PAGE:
Jun 19 2018
How interesting would life be if we were born as experts in everything we did, if we were born with all of the knowledge and all of the answers we ever needed throughout our lives? In my own experience, there have been times when I’ve stepped into a new challenge; a project, a role, or an unfamiliar situation and wished I had all of the skills and all of the answers. But, in hindsight, what gave me the most fulfillment was not just the completion and results of those things, but the acts of growing and learning through the challenges themselves.
In Zen Buddhism, there is a concept called Shoshin, the beginner’s mind, representing a person who has an open attitude, is eager, and lacks preconceptions, someone who studies with a beginner mindset even when studying at an advanced level. According to a Zen teacher named Shunryu Suzuki, “In the beginner’s mind, there are many possibilities. In the expert’s mind, there are few.”
If you’ve spent any time around kids you know they are amazingly creative in their approach because they aren’t relying on previous patterns or existing knowledge to use as a baseline, so what they come up with can be pretty innovative.
As it relates to professional designers, while it might be efficient to approach new designs with the techniques used in previous designs, or by using other existing designs as a benchmark, by doing so, one might be leaving huge opportunities for innovation on the table. Instead, if each design were approached with a beginner’s mindset of being open to all possibilities, perhaps new technologies like Additive Manufacturing, which removes constraints from traditional techniques like injection molding or CNC, might be employed. Not only might the end product be stronger, lighter, or even more aesthetically pleasing, but without the constraints of traditional manufacturing methods, one might be able to print what would have previously been an assembly of multiple components as a single part, thereby reducing assembly, manufacturing, purchasing, and inventory costs.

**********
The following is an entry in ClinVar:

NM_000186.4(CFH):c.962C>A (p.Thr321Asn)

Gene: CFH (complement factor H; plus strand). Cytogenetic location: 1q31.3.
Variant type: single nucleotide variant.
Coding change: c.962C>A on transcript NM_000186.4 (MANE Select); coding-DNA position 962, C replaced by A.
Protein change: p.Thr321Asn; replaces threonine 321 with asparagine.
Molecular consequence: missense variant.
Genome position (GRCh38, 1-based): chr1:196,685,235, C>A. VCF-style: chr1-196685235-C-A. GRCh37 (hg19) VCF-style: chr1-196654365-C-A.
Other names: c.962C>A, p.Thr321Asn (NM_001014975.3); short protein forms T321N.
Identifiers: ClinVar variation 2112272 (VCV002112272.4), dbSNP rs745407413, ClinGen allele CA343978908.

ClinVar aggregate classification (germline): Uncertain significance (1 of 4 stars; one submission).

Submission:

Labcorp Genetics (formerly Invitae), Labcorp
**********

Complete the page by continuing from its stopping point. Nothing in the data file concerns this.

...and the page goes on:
With the rapid evolution of both additive manufacturing and generative design, more and more design constraints of the past are being lifted and opening the possibilities for innovation and allowing virtually any design to be manufactured. With this new technology, designers simply enter the constraints, envelopes, loads, or other parameters and allow the software to come up with the optimal shape. By embracing the beginner’s mindset, all of those possibilities can be on the table.
When taking on a new challenge, whether it’s a new project, or learning a new program like SOLIDWORKS, or perhaps getting started with Additive Manufacturing, it can seem daunting at first to dive in. It can also be frustrating at times when you have the experience of being an expert in other applications while embracing the beginner’s mindset to reset your expectations and become a learner rather than a knower.
If you embrace the beginner’s mindset, the only mistake you can make is not starting. The beginner’s mindset is all about being open to possibilities rather than limited by perceived constraints. Lifelong learning is the key to making the shift, and know that it’s OK to ask for help and seek expertise from others along the way.
About the Author
SolidProfessor Co-Founder and CAD enthusiast, lifelong learner, bass guitar player, yogi.